Boeing $5.5 Billion 787 Tab Overshadows Rare Cash Flow Gain

Boeing Co. shares dropped as the planemaker recorded $5.5 billion in total charges and costs to cover higher factory and customer expenses for the 787 Dreamliner.

The rising toll for halted deliveries of the carbon-fiber 787 has wiped away any near-term profit for the marquee widebody jet. The charges also overshadowed some rare good news for Boeing.

Photo/Boeing

The aviation titan generated cash for the first time since early 2019: $494 million in free cash flow for the fourth quarter, Boeing said as it reported earnings Wednesday. That’s earlier than the cash recovery that executives had forecast for this year. Wall Street had expected an outflow of about $1 billion.

Boeing has also hiked output of its cash-cow 737, to twenty-six of the narrow-bodies a month from nineteen in October, Chief Executive Officer Dave Calhoun said in a note to employees. The planemaker has burned through more than $31 billion during a nearly three-year-long slump marked by the Max’s grounding, the Covid-19 pandemic and a spate of quality lapses.

“None of us like charges,” Calhoun said in an interview on CNBC. “It’s a big one and it reflects our reality with the delays, the rework process we’ve been involved with and the time it’ll take to work the way through the process.”

The 787 program’s profits have been wiped out as Boeing pays airlines for service they’ve lost because of delivery disruptions. The company hasn’t handed over any of the plane since June as it addresses structural imperfections on the roughly 100 aircraft in its system.

The Chicago-based company narrowed its fourth-quarter loss to $7.69 a share, hit by the 787 costs. Revenue fell to $14.79 billion, while analysts projected $16.7 billion, according to the average of estimates compiled by Bloomberg.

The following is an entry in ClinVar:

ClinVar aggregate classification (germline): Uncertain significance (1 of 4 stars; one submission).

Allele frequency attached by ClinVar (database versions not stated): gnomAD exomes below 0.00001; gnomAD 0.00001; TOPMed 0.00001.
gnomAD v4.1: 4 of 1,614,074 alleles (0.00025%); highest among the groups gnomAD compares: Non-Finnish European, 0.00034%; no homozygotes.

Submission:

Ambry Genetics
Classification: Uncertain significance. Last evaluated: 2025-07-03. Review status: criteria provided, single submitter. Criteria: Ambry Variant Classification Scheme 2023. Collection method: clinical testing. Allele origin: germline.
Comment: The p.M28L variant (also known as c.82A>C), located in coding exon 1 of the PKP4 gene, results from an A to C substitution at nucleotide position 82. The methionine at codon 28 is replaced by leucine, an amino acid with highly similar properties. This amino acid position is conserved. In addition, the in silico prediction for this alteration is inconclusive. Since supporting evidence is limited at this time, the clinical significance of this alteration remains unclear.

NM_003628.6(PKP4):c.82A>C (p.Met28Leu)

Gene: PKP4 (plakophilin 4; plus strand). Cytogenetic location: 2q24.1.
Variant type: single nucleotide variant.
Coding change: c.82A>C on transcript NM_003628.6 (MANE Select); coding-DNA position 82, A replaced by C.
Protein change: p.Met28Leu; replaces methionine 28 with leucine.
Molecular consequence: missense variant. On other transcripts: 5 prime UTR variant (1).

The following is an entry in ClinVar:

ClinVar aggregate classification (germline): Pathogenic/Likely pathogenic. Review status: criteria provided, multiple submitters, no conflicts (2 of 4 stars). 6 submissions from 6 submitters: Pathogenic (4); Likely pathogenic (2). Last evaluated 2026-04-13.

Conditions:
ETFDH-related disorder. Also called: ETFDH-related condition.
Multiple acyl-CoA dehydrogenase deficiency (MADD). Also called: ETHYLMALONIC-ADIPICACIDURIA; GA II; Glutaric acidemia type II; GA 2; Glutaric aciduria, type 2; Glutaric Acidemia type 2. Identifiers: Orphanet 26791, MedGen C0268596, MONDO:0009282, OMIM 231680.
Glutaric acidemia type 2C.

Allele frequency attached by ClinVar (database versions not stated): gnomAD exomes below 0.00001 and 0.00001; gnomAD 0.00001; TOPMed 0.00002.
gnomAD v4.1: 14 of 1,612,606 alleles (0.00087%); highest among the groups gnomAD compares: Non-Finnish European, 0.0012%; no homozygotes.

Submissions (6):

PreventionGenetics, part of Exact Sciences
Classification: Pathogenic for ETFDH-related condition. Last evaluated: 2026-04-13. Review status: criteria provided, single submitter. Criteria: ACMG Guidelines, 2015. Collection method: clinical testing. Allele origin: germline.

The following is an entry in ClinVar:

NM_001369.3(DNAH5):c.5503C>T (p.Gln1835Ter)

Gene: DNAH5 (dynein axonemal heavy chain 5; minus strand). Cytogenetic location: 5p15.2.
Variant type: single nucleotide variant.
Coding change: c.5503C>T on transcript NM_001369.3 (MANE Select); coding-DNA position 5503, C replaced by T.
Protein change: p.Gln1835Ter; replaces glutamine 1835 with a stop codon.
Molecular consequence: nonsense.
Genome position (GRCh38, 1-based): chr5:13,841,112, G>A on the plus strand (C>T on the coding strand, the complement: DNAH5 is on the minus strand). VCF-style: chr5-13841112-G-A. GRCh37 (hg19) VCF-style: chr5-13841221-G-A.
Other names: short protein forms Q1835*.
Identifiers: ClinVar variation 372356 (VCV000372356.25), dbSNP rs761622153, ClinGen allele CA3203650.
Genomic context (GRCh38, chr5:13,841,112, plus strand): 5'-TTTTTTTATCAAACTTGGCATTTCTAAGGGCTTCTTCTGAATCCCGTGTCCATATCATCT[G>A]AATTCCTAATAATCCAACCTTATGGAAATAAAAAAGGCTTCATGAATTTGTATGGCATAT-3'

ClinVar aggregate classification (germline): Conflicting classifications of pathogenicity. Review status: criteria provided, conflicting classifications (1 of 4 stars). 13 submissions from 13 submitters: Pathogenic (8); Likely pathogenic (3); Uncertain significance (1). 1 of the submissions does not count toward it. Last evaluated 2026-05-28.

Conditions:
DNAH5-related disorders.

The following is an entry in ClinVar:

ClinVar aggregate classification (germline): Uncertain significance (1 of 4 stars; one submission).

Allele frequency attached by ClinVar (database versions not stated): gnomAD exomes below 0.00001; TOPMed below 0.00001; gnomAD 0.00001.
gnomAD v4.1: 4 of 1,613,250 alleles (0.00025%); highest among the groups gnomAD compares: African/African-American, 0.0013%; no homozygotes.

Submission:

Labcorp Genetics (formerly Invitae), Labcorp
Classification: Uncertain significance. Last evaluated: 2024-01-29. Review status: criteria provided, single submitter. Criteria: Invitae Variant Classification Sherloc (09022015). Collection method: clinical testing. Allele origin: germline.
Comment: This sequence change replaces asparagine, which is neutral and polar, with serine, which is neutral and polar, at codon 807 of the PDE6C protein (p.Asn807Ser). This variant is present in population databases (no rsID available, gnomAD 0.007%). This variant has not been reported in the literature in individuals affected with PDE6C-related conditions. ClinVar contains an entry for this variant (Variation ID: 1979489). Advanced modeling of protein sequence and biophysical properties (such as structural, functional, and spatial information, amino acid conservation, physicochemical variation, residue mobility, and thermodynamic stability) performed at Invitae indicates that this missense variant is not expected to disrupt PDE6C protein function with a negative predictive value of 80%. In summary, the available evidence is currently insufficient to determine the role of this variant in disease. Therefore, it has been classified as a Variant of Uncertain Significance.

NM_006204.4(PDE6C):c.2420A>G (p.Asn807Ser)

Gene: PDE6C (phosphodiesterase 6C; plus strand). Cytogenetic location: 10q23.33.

The manufacturer lowered its total debt by $4.3 billion to $58.1 billion as it prepaid a term loan and repaid maturing debt. Cash and investments in marketable securities fell by $3.8 billion to $16.2 billion.

Boeing shares fell 1.6% to $200.79 at 9:58 a.m. in New York, logging the biggest decline on the Dow Jones Industrial Average. The company’s shares gained 1.4% this year through Tuesday, while the industrials dropped 5.6%.

The company declined to provide financial guidance for 2022, a contrast with suppliers such as Raytheon Technologies Corp. and General Electric Co., which offered forecasts when they reported earnings. Investors will be looking for more details on the 787 program, progress in speeding up 737 Max production and the swelling inventory of undelivered jets.

Boeing has stashed around 350 of its 737 Max jets, 110 Dreamliners and twenty-five of the delayed 777X around its factories or in arid parking lots, Ken Herbert, an analyst at RBC Capital Markets, estimated before Boeing’s report. Clearing more of those jets from storage should help the company replenish its cash reserves and pay down debt.

The company recorded several 787-related charges and costs in the fourth-quarter after determining that resuming deliveries and clearing its inventory would take longer than expected. They included a $3.5 billion pretax, noncash accounting charge to cover compensation to Dreamliner customers.

The company doubled so-called abnormal costs of estimated spending on Dreamliner inspection and repairs to $2 billion and signaled that the work will extend through the end of next year.

Boeing said it is in detailed discussions with the U.S. Federal Aviation Administration over the actions necessary to resume deliveries but didn’t project when that might happen.

“Here we go again. Just as we saw with the 737 Max, Boeing is now racking up massive charges on the 787 with no firm end in sight, and its fate in the hands of the FAA,” analyst Rob Stallard of Vertical Research Partners wrote in a note to clients. The uncertainty over the jet “leaves Boeing looking a far riskier aerospace play than other higher quality names in the space.”

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